Some of this could be related to PAWS, Post Acute Withdrawal Syndrome, which can persist for months or years after you give up drugs or drinking. The symptoms do improve over time, but not at a steady rate, and they can come and go. Use all the recovery resources you have to cope with this, and comfort yourself by focusing the big picture. You might be doing worse today than you were yesterday, but you are probably doing better this month than last month, and even better this year than last year.
You also need to consistently practice good self care and regularly use positive stress relief techniques to prevent slipping into a state of emotional relapse. Be kind to yourself. Use gratitude to shift away from negative self-talk. Vent stress through exercise. Give yourself things to enjoy. At this time of year, it’s good take advantage of holiday-specific pleasures, like taking a holiday tour of homes, watching your favorite Christmas movie on TV, or baking your favorite seasonal treat. If you don’t like the holidays, give yourself permission to avoid typical holiday activities in favor of going to the aquarium, listening to non-Christmas music, or watching a marathon of beach movies.
After emotional relapse comes mental relapse, when you are actively thinking about drinking or using. It may begin as an idle thought, remembering the good feelings that a substance gave you, or reminiscing about the role drugs and alcohol used to play in your past holiday celebrations. In time, these idle thoughts can become an actual deliberation, with you being torn between wanting to use, and wanting to stay sober.
At this point, you need to get serious about turning things around. Try some of the following coping techniques:
- Start by giving yourself a reality check. If you find yourself glamorizing past substance abuse, remind yourself of the indignities of using—of passing out and vomiting and doing things you don’t remember the next day.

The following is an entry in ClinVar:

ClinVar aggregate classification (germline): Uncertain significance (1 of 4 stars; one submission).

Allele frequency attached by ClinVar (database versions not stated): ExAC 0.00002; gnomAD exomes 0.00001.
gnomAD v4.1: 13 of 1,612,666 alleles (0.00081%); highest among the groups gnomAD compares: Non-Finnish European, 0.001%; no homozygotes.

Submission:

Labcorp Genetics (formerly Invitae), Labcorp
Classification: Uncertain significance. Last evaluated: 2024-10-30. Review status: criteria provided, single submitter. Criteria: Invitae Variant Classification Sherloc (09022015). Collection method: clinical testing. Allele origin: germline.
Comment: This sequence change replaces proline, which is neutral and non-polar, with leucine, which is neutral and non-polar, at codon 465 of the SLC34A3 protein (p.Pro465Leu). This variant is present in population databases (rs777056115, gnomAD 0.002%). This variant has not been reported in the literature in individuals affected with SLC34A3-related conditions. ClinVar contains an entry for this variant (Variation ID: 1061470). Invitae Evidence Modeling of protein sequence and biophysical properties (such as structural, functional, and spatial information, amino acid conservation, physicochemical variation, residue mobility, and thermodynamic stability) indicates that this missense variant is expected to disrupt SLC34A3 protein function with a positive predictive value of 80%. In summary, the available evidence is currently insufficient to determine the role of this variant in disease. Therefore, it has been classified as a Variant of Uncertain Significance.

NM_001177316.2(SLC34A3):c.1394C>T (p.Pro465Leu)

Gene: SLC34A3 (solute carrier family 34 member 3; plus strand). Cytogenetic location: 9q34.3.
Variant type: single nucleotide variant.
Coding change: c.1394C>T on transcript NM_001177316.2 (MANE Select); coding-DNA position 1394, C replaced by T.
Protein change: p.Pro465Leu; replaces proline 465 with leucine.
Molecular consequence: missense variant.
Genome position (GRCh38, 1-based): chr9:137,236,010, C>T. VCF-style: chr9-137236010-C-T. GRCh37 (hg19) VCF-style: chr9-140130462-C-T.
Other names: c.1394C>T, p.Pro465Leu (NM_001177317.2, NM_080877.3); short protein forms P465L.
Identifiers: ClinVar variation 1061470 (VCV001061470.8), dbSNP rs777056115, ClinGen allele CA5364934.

- Bring up your thoughts about using with a counselor. It can also be good to confide in a friend or family member, too, but choose the person carefully. Some of your loved ones might not be equipped to deal with the thought of you using again, and their reaction may hurt more than help.
- Go to a meeting and learn from the relapse experiences of others. Speak up about your own temptations to use; sometimes just airing out an idea can be enough to diminish its power. Between other people’s stories and your own memories, you should be able to envision how easily a few drinks could turn into a destructive downward spiral.
- When you are overcome by drug or alcohol cravings, force yourself to wait thirty minutes before making a move towards using. Do whatever you can to distract yourself during that time—even sit and watch the seconds tick by on your phone’s stopwatch if you have to. You’ll be surprised at how different you feel just half an hour later. If the compulsion to use is still there, think about the fact that you made it thirty minutes so far—why not go another thirty minutes? Sooner or later, the urge will pass. Taking it one day at a time, or even one minute at a time, will keep sobriety manageable.
How to Stop a Relapse
The last phase of relapse is physical, when you actually act on your urge to use. Maybe you’ll never reach this phase, but if you do, don’t allow it to derail your recovery forever. Be open about what happened; don’t bury it in shame—this will only increase the chances that you’ll keep drinking or using and slip into old patterns of behavior. Seek out support and professional treatment. Relapse is not a sign of failure; it is just a sign that your treatment approach should be adjusted, that you left treatment too soon, or that you need to take action, do some self-examination work, and make changes to refocus your recovery.
Find Addiction Support During the Holidays
Whether you want to return to an inpatient or outpatient treatment program, or simply need a little extra help to get you through the holiday season, please explore rehab centers in your area by visiting our directory.